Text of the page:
Hourly vs. pay per job

Discussion in 'Employment' started by WYtyler, Mar 7, 2011.

  1. masonenterprises

    masonenterprises LawnSite Member
    Posts: 61

    I can see your reasoning.. but corporations play by there own roles... that place i worked all the salary people worked at least 45 to 50 hour weeks.. some even more than that, depending on their place in the corporate ladder.. the upper management easily did 12 hr days and sat and sun... all for a 40 hr week salary... that probably equalled $130K + a year .. they expect you to live there.. and it is 100% legal... they say if you dont like it.. then get a new job.. its the benefit of working hourly... we get paid for our OT... doesnt seem fair but neither is this world
     
  2. zimmatic

    zimmatic LawnSite Senior Member
    Posts: 409

    I placed one employee on Salary. It didnt matter how many hours worked in the week. You still have to track hours. Once he goes over the 2080hrs/year then have to pay the overtime. Lawyer and accnt said it was okay since he is in a production and supervisory role. They also informed me that there are diffrent rules for (salary) if the employee is strictly managment or strictly production.
     
  3. vencops

    vencops LawnSite Bronze Member
    from NC
    Posts: 1,537

    Salary = annual wage.

    They were correct. If the folks don't like it.....they can go somewhere else for a better (hopefully) wage.

    But, to think you can put blue-collar workers on a salary....to keep your expenditures down.....is a recipe for the dept. of labor fining you AND forcing you to pay back-wages.

    Like I said, if you think it sounds good...someone's probably thought of it, before. That doesn't mean it's legal.
     
  4. 4lextrem

    4lextrem LawnSite Member
    Posts: 60

    Sounds like an idea.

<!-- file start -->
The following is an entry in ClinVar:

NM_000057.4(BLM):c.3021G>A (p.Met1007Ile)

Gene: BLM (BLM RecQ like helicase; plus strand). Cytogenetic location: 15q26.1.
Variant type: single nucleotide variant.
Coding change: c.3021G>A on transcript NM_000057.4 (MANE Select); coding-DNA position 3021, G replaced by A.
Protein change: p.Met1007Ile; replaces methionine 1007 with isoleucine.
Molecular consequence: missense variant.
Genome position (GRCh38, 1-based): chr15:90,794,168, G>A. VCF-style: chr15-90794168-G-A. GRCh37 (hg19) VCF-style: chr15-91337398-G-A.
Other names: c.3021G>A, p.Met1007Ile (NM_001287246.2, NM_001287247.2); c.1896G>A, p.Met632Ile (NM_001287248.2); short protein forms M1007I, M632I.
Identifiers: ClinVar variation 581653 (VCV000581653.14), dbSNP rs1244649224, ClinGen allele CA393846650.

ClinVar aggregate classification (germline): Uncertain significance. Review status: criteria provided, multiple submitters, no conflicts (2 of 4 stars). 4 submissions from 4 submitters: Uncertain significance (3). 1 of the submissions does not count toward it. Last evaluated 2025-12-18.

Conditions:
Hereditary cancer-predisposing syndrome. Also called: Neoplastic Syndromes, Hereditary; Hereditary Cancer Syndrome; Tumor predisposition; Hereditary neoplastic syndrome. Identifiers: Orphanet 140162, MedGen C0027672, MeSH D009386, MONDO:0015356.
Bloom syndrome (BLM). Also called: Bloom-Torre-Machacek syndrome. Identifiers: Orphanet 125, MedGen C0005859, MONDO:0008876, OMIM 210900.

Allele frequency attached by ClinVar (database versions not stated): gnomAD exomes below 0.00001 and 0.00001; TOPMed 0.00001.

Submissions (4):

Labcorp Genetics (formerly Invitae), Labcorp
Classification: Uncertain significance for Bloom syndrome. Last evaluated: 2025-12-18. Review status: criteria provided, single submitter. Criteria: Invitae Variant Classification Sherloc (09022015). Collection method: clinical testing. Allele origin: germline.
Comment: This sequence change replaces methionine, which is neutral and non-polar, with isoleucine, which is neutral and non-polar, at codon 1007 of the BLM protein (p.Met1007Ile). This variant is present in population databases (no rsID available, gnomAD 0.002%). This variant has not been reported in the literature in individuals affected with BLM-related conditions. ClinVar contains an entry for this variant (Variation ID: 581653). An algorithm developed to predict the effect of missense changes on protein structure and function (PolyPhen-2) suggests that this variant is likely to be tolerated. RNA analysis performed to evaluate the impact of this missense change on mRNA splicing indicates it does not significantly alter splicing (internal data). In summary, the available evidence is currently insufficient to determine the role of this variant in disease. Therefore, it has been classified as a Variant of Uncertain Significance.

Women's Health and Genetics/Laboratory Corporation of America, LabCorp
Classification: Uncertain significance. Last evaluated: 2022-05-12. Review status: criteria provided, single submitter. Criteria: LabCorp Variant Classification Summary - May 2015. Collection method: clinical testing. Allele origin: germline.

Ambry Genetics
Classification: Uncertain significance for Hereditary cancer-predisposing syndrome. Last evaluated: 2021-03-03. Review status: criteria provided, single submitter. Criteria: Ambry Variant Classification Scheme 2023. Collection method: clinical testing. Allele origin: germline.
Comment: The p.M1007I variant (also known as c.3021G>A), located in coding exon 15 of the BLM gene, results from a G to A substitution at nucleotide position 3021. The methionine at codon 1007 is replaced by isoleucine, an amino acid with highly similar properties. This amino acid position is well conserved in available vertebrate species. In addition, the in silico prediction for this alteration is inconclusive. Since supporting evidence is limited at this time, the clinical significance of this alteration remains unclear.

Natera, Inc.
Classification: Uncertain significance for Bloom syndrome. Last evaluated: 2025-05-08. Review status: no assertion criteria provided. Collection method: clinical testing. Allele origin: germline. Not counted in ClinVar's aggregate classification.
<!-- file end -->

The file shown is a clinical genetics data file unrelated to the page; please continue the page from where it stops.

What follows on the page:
Another idea is hiring people that dont waste time lol.
    Seriously, that how the best in my province works, and i work that way too. The 2 guy/2 mowers/1 truck get xx number of adresses on little papers.

    Well they need to do them that day, that it thats all, do it, youre paid for it, i expect you to do x per hour.

    Your goal, your employees, they HAVE TO execute it, its not an option.

    Mcdonald employees NEED to do those hamburgers, not dick around. Same thing here. I'd just fire them.
     
  5. ghunter502

    ghunter502 LawnSite Senior Member
    from Kansas
    Posts: 282

    Maybe you need to talk to your attorney and accountant! It is perfectly legal to put your employees on salary.
     
  6. vencops

    vencops LawnSite Bronze Member
    from NC
    Posts: 1,537

    "It is perfectly legal to put your employees on salary. "

    Some of them....sure. Did you read the link I supplied?

    Good luck, however you choose to handle this.
     
  7. vencops

    vencops LawnSite Bronze Member
    from NC
    Posts: 1,537

    You could also be paying them a salary in a non-exempt structure (i.e they'd still be eligible....and you liable....for overtime). In this case, yes....perfectly legal. I have a feeling this isn't what's being discussed, though.

    Here's another link to good info.....

    http://www.meocpa.com/salaryot.html
     
  8. ghunter502

    ghunter502 LawnSite Senior Member
    from Kansas
    Posts: 282